(Editor’s note: Patrick Schmadeke, 27, is a graduate of St. Ambrose University (‘13) and a student in the Master of Divinity program at the University of Notre Dame. His column offers reflections on his coursework, engaging with the richness of the Catholic tradition and its relevance to the world today.)
During the Christmas season we collectively reflected on the birth of Christ. We call the mystery of God becoming flesh the mystery of the incarnation. The incarnation frames how we understand the relationship between the human and the divine. Through Jesus’ birth, we see the Creator is connected to all of creation. It is in creation that Christ reveals the love of God in the complex web of relationships that exist in the world. This profound mystery of our faith causes us to ask, “What does the incarnation have to say to us today?”
Answering this question requires that we identify the implicit questions and needs of our time. In my own lifetime, the world has gotten progressively “smaller” since the early days of the internet. International travel has become more commonplace. We can communicate with people almost anywhere in the world. We can buy fair trade goods from impoverished regions of the globe. And yet, despite the ways the world has become smaller, we can discern a growth in the distance between peoples, a tendency towards isolation.
Isolation takes many forms. It can be national, economic, religious and ethnic. It can manifest itself in a tone of superiority, a mentality of exclusion or a feeling of inferiority. Individuals and communities become isolated from God, from each other and from people and ideas that are different then what they are used to. When something new is perceived as a threat to a current way of life, an attitude of isolation gets defensive and rejects it.
Now, more than at any point in history, we recognize the many ways the world is connected across cultural, linguistic and economic boundaries. The enormous responsibility that comes with this awareness can cause us to draw back into ourselves, resting in a false sense of comfort and security. However, any willful posture of isolation is not only inappropriate and unhelpful, it is harmful and contrary to God’s love.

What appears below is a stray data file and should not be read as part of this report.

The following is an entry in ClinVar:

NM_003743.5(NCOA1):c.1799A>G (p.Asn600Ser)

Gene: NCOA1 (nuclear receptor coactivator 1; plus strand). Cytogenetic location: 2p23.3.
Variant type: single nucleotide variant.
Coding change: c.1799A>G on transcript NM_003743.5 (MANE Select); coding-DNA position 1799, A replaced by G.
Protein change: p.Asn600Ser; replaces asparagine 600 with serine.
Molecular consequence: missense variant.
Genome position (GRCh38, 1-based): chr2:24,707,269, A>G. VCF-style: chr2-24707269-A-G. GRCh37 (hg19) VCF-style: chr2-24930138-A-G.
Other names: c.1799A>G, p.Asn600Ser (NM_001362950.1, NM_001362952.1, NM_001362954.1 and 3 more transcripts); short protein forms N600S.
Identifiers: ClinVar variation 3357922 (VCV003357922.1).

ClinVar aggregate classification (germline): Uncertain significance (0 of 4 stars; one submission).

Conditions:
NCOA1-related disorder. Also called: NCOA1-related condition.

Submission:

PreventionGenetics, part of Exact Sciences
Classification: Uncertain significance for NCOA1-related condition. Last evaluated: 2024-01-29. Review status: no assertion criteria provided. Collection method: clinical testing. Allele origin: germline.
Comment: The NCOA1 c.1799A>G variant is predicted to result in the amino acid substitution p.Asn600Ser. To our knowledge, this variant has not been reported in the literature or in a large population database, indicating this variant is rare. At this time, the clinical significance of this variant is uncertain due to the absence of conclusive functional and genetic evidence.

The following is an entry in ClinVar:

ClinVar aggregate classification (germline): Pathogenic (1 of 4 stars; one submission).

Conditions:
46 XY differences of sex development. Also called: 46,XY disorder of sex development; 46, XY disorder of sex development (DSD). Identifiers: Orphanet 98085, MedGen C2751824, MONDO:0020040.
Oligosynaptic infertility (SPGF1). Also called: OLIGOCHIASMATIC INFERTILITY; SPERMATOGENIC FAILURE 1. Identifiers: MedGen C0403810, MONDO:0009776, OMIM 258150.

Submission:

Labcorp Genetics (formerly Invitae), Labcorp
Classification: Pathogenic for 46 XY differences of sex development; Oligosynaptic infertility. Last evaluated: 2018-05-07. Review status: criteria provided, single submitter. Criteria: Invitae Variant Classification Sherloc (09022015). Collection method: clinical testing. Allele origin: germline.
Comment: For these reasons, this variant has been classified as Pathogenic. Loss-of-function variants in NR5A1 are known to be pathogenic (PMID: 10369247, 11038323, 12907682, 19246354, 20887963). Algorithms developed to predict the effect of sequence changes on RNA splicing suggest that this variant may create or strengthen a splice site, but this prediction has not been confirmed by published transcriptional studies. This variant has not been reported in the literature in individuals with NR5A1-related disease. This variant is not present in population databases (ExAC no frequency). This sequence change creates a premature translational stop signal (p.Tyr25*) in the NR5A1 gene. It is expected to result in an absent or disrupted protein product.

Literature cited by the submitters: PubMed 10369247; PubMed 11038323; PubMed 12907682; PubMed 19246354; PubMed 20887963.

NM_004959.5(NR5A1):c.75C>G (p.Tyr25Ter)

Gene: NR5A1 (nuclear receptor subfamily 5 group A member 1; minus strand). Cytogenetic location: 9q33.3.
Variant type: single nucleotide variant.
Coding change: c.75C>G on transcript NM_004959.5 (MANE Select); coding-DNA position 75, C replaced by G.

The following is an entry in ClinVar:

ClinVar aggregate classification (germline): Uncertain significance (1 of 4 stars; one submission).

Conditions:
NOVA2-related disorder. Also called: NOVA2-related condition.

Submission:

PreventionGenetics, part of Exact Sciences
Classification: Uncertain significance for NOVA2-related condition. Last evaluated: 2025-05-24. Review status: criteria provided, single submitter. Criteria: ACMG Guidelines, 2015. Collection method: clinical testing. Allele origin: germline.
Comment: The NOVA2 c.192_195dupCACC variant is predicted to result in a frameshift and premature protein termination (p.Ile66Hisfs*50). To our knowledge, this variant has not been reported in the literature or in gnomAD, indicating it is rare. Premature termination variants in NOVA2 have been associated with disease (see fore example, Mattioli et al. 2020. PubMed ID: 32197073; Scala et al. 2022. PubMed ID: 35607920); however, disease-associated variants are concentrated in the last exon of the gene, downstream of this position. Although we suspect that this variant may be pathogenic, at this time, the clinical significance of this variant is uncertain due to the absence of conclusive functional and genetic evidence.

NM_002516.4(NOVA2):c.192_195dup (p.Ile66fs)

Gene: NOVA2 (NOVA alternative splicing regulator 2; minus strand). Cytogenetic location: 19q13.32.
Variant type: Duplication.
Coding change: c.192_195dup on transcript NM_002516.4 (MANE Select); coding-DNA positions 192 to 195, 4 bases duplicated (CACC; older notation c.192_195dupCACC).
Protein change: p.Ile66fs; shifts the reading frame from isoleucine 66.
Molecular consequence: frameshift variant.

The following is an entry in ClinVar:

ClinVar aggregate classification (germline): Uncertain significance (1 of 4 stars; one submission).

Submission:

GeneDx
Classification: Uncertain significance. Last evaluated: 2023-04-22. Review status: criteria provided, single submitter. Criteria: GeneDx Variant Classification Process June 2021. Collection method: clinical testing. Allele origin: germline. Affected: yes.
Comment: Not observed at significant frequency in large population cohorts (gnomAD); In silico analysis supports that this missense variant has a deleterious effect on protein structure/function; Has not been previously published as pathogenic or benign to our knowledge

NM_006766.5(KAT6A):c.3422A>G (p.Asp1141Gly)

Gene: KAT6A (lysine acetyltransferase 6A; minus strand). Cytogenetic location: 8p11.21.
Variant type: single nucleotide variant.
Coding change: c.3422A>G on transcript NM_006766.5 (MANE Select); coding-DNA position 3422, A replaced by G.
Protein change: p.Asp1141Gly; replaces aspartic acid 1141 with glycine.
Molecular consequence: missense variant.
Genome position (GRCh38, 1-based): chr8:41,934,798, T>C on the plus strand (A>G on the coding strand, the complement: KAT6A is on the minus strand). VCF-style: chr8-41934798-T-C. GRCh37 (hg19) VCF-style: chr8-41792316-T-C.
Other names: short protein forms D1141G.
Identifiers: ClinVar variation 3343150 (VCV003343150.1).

Isolation is the opposite of connection, it is the sundering of relationship; it is the absence of love. We see its effects all around us. Our leaders have become tone deaf to those most in need. Voices on the public stage resort to condescension in the place of conversation. Our body politic has become entrenched in opposing positions. Many continue to trade the practice of basic human decency for knee-jerk reactions to half-clever one-liners void of truth, goodness and love. If we are to adhere to Jesus’ command to “love one another” (John 13:34), we must not only see these trends as intolerable, we must go a step further…we must respond by exercising our capacity for intimacy with all people. We must work to regain our personal touch.
In the face of isolation stands the incarnation. What does the incarnation say to our situation today? Perhaps is it the same thing the incarnation has always said: there is still work to be done, and Christ has shown us the way. The work for us to do is to build up the kingdom of God. The way that Christ has shown us to act is with love. Any boundary resisting this is not of God, but of human indecency. At Christmas we celebrate the birth of “Immanuel” which means, “God is with us” (Matt 1:23). In the incarnation, God shatters the barrier between himself and us. Who are we to build barriers that isolate our fellow people of God? We would do well to reflect on the reality that salvation is meant for all people, and to recognize that Christ is at the center of all creation, binding us to one another in love.